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Create a pollinator garden

Create a pollinator garden

Deciding to create a pollinator garden is an exciting moment because it will bring so much joy to your garden while helping all-important pollinators to survive and help to pollinate your plants. It is a win-win decision! Many pollinators, especially bees, are in decline, but there are many ways you can give them a helping hand in your garden, even if you have a small space such as a balcony. It’s not just bees that pollinate plants. Butterflies, moths, beetles, lacewings and many other insects are encouraged into your space. 

Nectar-rich plants

One of the most important things to consider to encourage pollinators in your garden is the range of plants you will grow. Pollinators will be attracted to the sweet nectar in many plants for pollinators. It’s lovely to see how fast they can find a plant with nectar. They will visit for a drink, the pollen will end up all over their legs and body, and they will then transport that to another plant. Look out for the plants for pollinators’ sign-on plant labels, including a bee illustration. Some of the best include:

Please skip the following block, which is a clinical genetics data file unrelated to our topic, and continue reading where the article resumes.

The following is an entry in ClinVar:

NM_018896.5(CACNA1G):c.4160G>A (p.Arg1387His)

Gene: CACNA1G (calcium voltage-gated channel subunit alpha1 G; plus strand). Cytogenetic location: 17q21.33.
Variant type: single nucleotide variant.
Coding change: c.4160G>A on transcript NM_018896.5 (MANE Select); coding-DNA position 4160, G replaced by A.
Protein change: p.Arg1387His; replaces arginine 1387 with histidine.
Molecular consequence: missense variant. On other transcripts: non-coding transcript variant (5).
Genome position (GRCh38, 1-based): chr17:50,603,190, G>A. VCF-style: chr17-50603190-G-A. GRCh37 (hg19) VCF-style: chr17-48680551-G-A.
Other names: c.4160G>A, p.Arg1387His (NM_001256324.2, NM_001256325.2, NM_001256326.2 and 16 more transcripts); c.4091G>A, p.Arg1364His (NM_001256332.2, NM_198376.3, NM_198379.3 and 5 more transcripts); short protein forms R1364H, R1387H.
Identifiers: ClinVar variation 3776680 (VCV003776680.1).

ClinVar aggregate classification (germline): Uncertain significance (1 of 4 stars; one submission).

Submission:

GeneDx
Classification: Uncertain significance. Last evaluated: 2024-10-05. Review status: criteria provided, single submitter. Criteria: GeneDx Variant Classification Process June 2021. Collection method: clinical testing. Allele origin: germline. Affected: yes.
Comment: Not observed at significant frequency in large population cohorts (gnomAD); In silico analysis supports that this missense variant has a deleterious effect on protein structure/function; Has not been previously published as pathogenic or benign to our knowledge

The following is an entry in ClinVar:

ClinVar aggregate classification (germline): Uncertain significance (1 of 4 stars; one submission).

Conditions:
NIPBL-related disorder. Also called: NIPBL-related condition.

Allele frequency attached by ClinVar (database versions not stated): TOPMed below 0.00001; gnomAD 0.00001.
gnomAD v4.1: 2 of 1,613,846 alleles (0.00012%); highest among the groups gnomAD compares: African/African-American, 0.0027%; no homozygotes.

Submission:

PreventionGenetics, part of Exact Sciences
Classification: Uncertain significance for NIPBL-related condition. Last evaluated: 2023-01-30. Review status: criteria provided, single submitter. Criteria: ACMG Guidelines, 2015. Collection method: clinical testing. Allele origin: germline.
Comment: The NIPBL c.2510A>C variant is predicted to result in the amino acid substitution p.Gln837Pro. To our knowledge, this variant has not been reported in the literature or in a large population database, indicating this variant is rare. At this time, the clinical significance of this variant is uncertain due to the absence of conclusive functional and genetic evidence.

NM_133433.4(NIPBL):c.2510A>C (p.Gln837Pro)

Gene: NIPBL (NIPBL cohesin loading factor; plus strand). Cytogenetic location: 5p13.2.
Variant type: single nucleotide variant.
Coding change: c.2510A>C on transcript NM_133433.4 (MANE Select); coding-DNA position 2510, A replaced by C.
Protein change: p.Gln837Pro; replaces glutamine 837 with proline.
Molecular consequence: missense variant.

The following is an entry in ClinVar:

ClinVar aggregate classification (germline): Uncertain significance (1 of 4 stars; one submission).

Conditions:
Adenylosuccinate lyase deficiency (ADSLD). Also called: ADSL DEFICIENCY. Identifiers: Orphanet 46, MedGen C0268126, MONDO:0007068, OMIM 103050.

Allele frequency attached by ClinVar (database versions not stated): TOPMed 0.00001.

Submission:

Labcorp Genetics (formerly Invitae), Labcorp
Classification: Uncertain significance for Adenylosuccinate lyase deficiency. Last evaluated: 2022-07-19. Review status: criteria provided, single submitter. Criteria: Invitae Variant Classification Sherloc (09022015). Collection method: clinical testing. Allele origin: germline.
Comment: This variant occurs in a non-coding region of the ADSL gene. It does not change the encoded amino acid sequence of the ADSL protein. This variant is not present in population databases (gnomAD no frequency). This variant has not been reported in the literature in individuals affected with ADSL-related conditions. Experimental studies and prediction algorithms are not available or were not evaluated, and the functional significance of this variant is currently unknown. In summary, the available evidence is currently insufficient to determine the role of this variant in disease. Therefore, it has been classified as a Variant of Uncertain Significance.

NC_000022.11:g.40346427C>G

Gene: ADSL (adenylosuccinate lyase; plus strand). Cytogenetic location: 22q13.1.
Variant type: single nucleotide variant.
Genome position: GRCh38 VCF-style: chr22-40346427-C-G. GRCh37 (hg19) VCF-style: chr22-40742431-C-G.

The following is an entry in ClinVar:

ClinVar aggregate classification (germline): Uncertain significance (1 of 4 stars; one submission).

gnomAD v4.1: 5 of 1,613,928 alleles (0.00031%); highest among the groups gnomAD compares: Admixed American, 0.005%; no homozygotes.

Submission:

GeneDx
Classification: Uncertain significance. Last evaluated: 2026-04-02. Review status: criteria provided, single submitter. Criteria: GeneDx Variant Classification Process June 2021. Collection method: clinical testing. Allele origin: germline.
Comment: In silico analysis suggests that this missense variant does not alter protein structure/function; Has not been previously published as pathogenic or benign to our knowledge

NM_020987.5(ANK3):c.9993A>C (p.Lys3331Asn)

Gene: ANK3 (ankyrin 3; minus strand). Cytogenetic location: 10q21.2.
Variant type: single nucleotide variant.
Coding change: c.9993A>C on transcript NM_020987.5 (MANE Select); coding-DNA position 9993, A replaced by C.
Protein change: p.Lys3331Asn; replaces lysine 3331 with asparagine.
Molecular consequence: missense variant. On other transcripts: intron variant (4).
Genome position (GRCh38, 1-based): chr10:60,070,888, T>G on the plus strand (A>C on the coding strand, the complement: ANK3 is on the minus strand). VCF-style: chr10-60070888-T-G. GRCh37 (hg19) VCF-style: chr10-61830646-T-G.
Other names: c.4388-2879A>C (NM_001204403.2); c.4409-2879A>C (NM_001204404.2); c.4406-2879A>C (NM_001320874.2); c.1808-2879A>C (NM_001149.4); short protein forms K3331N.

• Borage,
  • Echinacea,
  • Lavender,
  • Sunflowers,
  • many flowering herbs.

There are so many to choose from!

All year interest

The garden may be quieter during the colder months, but some pollinators will still be around. Not just looking for nectar but perhaps a home, some shelter and a place to hibernate over winter. Ensure you have a mix of evergreen and deciduous shrubs and winter flowering plants. Allow your perennials to overwinter without cutting them back so insects can shelter and feed on them.

Let the garden grow wild

One of the easiest ways to help pollinators is to simply let your garden grow - or at least a part of the garden. By allowing grass to grow long and wildflowers to bloom, even some well-known ‘weeds’, you will be letting nature provide for pollinators without having to do anything at all. Dandelions are essential early nectar sources for bees, and nettle flowers will attract ladybirds and other insects plus, if you let your lawn grow, you never know what you might find. 

Use natural pesticides

An essential part of gardening for wildlife is to ensure you don’t use pesticides or anything gardening practice that can harm any form of wildlife.

Design for overall biodiversity

Ensuring you have a biodiverse space is essential for pollinators. Include piles of logs/wood/twigs for hiding places, bird and bat boxes for nesting and rest, lots of shrubs and trees with berries for food and a pond (even a pond bucket in a small space) for water and amphibians. 

Visit us in store to find your plants for pollinators. 

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